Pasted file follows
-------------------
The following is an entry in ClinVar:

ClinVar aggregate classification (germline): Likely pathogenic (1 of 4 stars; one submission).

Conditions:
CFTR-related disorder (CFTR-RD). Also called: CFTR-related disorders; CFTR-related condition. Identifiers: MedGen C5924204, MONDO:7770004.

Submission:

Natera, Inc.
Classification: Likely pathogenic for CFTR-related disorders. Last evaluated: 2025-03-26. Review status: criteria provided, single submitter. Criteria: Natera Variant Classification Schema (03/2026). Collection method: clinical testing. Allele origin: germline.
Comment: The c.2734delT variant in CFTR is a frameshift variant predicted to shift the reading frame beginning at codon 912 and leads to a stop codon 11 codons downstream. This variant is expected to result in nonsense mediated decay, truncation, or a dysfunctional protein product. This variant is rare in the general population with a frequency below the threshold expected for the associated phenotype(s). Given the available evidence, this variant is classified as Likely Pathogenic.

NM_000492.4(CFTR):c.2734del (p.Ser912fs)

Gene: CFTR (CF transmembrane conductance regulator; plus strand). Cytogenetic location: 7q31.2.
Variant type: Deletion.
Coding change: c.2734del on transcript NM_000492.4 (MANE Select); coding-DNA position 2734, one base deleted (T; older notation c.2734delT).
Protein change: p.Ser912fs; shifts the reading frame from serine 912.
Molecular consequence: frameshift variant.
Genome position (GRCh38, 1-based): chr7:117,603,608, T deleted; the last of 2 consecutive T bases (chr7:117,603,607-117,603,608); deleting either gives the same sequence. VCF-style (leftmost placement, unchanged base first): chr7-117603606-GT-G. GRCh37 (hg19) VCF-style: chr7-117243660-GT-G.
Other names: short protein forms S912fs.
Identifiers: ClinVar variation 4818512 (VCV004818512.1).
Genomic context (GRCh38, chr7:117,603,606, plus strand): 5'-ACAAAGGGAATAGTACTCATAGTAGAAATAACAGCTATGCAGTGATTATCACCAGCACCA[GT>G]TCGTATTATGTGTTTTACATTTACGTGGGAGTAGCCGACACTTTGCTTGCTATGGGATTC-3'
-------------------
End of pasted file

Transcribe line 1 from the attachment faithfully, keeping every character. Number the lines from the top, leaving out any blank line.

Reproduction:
The following is an entry in ClinVar: